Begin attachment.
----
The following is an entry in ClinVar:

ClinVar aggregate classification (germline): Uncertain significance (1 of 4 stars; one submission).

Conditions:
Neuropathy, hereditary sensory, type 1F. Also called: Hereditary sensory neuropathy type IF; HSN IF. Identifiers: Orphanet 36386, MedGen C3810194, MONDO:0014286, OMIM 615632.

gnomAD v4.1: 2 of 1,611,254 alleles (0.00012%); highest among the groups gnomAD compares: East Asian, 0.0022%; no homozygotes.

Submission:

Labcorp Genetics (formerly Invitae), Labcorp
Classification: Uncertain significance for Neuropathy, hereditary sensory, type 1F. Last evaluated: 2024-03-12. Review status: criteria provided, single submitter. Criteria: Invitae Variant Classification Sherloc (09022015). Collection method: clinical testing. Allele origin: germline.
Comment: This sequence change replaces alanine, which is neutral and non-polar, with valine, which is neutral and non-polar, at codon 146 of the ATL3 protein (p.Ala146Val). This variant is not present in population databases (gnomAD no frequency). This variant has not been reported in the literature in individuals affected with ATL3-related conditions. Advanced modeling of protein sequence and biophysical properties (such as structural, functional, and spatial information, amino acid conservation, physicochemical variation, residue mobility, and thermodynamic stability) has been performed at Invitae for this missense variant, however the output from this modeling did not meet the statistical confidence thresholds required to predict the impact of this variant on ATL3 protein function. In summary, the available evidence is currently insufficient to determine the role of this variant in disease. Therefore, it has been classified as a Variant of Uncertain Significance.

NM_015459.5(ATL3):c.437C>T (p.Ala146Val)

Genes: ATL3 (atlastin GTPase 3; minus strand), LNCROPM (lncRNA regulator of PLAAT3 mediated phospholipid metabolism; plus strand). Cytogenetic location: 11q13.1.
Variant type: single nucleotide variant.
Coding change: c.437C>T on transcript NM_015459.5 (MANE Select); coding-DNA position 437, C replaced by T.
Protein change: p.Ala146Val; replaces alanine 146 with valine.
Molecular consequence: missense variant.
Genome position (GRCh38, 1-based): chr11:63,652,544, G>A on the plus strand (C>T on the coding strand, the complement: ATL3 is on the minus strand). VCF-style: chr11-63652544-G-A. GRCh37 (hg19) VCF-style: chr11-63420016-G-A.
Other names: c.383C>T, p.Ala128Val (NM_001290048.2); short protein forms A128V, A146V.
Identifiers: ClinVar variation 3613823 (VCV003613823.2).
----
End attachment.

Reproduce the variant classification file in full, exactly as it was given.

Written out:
The following is an entry in ClinVar:

ClinVar aggregate classification (germline): Uncertain significance (1 of 4 stars; one submission).

Conditions:
Neuropathy, hereditary sensory, type 1F. Also called: Hereditary sensory neuropathy type IF; HSN IF. Identifiers: Orphanet 36386, MedGen C3810194, MONDO:0014286, OMIM 615632.

gnomAD v4.1: 2 of 1,611,254 alleles (0.00012%); highest among the groups gnomAD compares: East Asian, 0.0022%; no homozygotes.

Submission:

Labcorp Genetics (formerly Invitae), Labcorp
Classification: Uncertain significance for Neuropathy, hereditary sensory, type 1F. Last evaluated: 2024-03-12. Review status: criteria provided, single submitter. Criteria: Invitae Variant Classification Sherloc (09022015). Collection method: clinical testing. Allele origin: germline.
Comment: This sequence change replaces alanine, which is neutral and non-polar, with valine, which is neutral and non-polar, at codon 146 of the ATL3 protein (p.Ala146Val). This variant is not present in population databases (gnomAD no frequency). This variant has not been reported in the literature in individuals affected with ATL3-related conditions. Advanced modeling of protein sequence and biophysical properties (such as structural, functional, and spatial information, amino acid conservation, physicochemical variation, residue mobility, and thermodynamic stability) has been performed at Invitae for this missense variant, however the output from this modeling did not meet the statistical confidence thresholds required to predict the impact of this variant on ATL3 protein function. In summary, the available evidence is currently insufficient to determine the role of this variant in disease. Therefore, it has been classified as a Variant of Uncertain Significance.

NM_015459.5(ATL3):c.437C>T (p.Ala146Val)

Genes: ATL3 (atlastin GTPase 3; minus strand), LNCROPM (lncRNA regulator of PLAAT3 mediated phospholipid metabolism; plus strand). Cytogenetic location: 11q13.1.
Variant type: single nucleotide variant.
Coding change: c.437C>T on transcript NM_015459.5 (MANE Select); coding-DNA position 437, C replaced by T.
Protein change: p.Ala146Val; replaces alanine 146 with valine.
Molecular consequence: missense variant.
Genome position (GRCh38, 1-based): chr11:63,652,544, G>A on the plus strand (C>T on the coding strand, the complement: ATL3 is on the minus strand). VCF-style: chr11-63652544-G-A. GRCh37 (hg19) VCF-style: chr11-63420016-G-A.
Other names: c.383C>T, p.Ala128Val (NM_001290048.2); short protein forms A128V, A146V.
Identifiers: ClinVar variation 3613823 (VCV003613823.2).